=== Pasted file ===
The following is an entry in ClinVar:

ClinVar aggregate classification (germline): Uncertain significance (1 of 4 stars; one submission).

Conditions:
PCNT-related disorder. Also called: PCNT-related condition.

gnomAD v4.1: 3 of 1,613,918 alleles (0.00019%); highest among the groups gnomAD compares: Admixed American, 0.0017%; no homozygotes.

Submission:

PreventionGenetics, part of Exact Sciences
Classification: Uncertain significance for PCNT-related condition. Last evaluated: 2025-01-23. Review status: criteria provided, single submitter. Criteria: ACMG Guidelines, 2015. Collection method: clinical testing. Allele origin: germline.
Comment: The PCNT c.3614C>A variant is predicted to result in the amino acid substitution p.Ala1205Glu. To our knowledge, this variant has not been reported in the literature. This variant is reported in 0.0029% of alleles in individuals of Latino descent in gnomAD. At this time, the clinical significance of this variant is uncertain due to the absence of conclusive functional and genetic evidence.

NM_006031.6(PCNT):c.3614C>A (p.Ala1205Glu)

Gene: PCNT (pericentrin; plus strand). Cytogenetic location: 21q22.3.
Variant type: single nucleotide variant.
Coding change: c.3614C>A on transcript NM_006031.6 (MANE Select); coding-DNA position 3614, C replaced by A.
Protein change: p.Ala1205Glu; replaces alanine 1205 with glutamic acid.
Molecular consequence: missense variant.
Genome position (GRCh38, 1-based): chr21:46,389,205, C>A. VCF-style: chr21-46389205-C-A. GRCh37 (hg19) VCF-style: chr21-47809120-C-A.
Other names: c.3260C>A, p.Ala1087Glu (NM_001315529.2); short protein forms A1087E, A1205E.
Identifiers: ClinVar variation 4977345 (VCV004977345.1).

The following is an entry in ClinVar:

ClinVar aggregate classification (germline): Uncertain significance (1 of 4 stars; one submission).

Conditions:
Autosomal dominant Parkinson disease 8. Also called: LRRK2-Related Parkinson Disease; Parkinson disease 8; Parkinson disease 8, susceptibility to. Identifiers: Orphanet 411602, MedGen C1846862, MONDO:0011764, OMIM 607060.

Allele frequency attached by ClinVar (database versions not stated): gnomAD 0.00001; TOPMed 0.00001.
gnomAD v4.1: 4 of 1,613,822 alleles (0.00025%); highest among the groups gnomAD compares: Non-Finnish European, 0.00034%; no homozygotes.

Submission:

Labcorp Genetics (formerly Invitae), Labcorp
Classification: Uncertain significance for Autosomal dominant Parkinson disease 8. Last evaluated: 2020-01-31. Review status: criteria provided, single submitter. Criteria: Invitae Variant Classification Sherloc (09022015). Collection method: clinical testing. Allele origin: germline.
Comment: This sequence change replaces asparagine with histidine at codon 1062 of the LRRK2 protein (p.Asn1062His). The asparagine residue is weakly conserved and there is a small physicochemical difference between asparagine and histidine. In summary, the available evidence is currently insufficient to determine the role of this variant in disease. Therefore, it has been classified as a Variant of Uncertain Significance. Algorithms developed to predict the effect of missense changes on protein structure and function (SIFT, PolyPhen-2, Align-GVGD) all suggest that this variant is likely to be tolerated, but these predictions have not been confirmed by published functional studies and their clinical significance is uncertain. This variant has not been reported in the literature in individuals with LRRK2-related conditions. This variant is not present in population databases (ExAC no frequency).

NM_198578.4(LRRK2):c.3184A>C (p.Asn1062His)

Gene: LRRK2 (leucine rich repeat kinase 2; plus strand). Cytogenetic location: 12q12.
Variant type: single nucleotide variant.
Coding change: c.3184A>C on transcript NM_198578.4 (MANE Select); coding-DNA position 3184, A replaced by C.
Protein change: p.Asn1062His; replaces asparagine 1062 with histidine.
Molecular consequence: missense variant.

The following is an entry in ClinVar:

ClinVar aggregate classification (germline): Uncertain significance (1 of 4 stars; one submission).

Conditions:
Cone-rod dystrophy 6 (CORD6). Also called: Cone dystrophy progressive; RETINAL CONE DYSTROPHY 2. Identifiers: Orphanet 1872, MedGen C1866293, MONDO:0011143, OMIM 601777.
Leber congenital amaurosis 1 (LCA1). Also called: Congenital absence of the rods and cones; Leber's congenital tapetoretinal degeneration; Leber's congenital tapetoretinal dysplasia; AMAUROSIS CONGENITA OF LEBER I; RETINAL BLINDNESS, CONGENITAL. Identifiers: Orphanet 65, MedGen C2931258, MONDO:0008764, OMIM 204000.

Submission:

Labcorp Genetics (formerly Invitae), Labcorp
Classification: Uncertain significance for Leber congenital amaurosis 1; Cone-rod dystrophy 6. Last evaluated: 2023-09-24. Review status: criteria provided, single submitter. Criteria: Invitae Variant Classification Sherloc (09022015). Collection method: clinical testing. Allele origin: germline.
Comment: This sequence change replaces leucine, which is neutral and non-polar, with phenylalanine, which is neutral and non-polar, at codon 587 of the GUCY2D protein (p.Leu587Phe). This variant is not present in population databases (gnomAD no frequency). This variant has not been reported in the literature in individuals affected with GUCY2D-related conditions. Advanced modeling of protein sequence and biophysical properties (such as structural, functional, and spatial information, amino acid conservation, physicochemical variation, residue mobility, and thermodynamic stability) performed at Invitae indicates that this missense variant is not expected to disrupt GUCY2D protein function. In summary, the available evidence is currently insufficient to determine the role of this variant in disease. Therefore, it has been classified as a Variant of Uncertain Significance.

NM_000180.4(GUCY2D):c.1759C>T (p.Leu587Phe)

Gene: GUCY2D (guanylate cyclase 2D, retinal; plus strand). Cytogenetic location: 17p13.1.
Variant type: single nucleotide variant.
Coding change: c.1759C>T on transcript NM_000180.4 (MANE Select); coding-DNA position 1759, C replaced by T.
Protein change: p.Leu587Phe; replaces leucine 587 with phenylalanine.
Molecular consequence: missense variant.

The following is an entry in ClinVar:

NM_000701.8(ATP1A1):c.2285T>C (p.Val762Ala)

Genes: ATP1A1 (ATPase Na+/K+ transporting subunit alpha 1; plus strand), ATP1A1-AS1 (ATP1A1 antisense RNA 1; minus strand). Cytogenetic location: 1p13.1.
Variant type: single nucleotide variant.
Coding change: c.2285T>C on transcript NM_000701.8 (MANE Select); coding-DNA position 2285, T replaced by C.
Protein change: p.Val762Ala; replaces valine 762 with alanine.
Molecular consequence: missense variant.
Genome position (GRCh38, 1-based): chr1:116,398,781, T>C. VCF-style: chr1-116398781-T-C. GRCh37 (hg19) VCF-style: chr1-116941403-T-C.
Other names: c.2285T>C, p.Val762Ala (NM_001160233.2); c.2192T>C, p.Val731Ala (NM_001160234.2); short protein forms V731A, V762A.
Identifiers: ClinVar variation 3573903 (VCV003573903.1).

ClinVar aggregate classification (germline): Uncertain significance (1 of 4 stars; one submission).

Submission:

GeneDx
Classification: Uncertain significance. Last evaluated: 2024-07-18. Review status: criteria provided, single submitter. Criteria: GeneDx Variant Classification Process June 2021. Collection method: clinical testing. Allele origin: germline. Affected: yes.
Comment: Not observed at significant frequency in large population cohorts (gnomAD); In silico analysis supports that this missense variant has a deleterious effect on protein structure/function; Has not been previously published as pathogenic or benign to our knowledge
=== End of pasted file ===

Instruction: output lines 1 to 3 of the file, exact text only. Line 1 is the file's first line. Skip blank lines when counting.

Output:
The following is an entry in ClinVar:

ClinVar aggregate classification (germline): Uncertain significance (1 of 4 stars; one submission).

Conditions: